Celebrities like Michael Douglas and Catherine Zeta-Jones, who sell their stories and photos to magazines may have a "mental disorder," a top shrink claimed last night.
According to The New York Post, Clinical psychologist Oliver James said many superstars need to constantly reaffirm their fame.
"They need the sense of validation. They need the sense that they're important, and they want everybody else to know just how important they are," James told the ITV network in London.
"Celebrities like appearing in magazines because the great majority have actually got a mental disorder."
His comments come after Zeta-Jones and Douglas sold the rights to photograph their wedding to OK! magazine in Britain.
Yesterday, the couple won a court battle to ban OK!'s rival Hello! from the stands after it printed photos of the wedding secretly snapped by a guest.
James, dismissing the idea that celebs who sell their stories do it for the money, said that stars who seek the spotlight often find their relationships in deep trouble.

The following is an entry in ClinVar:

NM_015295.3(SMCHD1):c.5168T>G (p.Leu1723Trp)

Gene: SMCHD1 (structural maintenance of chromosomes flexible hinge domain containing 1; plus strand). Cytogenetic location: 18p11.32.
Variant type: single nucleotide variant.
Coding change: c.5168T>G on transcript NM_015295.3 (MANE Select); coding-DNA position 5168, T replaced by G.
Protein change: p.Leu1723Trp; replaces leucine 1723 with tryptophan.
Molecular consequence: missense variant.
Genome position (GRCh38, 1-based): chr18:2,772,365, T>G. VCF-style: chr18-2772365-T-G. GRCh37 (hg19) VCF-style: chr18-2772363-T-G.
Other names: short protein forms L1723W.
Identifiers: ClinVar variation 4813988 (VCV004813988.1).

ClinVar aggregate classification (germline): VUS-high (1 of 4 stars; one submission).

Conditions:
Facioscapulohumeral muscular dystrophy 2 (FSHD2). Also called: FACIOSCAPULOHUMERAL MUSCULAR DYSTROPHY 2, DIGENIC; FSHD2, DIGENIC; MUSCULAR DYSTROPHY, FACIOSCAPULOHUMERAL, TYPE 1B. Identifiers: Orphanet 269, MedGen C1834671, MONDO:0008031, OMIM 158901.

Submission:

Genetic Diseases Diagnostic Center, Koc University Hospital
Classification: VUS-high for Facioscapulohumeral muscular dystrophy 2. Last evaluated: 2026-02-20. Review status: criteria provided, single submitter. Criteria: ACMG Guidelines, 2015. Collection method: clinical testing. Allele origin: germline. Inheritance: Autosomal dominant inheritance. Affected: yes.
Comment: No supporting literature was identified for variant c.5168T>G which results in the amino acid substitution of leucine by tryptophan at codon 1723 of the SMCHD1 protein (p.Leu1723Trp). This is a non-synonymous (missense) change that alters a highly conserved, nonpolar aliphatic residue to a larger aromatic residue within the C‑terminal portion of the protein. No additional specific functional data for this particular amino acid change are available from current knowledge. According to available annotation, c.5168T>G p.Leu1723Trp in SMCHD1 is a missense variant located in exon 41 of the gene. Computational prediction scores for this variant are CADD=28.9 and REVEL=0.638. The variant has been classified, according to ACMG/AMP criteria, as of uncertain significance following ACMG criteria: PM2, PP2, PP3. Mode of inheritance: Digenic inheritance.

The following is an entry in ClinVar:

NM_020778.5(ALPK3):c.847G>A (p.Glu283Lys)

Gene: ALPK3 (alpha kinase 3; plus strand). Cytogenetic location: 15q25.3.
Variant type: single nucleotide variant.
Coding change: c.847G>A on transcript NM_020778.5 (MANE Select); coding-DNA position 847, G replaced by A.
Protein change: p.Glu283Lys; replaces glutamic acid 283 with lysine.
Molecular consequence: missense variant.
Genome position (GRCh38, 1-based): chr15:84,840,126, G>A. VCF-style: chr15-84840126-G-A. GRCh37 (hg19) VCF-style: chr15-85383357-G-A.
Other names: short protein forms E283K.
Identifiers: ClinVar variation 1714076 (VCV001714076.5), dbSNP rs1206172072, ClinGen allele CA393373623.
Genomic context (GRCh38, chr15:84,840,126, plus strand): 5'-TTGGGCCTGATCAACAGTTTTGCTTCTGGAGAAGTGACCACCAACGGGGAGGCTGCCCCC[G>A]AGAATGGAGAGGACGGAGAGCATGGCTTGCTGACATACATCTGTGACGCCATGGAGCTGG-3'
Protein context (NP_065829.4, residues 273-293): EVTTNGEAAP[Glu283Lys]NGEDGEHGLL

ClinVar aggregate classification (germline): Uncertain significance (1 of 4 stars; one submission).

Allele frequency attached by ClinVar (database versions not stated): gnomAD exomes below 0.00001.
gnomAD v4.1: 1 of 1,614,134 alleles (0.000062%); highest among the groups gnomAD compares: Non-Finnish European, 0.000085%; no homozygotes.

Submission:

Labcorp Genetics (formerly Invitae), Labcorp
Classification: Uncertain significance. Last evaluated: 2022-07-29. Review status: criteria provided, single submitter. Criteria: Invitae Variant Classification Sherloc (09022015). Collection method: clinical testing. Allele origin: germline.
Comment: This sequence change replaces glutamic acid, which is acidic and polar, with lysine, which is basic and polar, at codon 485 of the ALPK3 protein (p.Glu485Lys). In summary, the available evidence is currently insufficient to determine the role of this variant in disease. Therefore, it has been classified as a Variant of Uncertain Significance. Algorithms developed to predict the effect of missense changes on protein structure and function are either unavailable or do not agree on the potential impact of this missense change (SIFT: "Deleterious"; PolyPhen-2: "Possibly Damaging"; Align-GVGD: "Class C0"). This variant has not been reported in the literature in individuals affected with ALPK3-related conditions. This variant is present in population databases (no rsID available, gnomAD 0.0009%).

"What causes it is that the sort of people who would want their marriage recorded in that way, and shown to the whole public, are the sort of insecure people who have a very weak sense of self," he said.
"They are exactly the sort of people who would say, ‘I've made a terrible mistake. I need to be married to someone else.'
"And then after a bit, ‘I made another terrible mistake. I need to be married to somebody else,' and so on and so on."
Welsh beauty Zeta-Jones and Hollywood superstar Douglas, now honeymooning in the Bahamas, struck a $1.5 million deal with OK! for exclusive pictures of their wedding at The Plaza hotel over the weekend.
Guests were told not to bring cameras, and were searched on arrival.
But when Hello! hit the stands Monday night, it contained "exclusive" photographs of the couple.
The newlyweds and OK! applied for an injunction in London, saying their privacy had been violated - but were too late to stop 15,750 copies from being sold.
A London judge ordered the remaining 740,000 copies withdrawn. Hello! is trying to get the ruling overturned.
The magazine’s lawyer, Michael Silverleaf, said Douglas and Zeta-Jones had made the wedding a media event by selling the rights to a magazine, so couldn't claim the right to protection of their private and family life.
Hello! bought the photos from a photo agency, Silverleaf said. – Albawaba.com.
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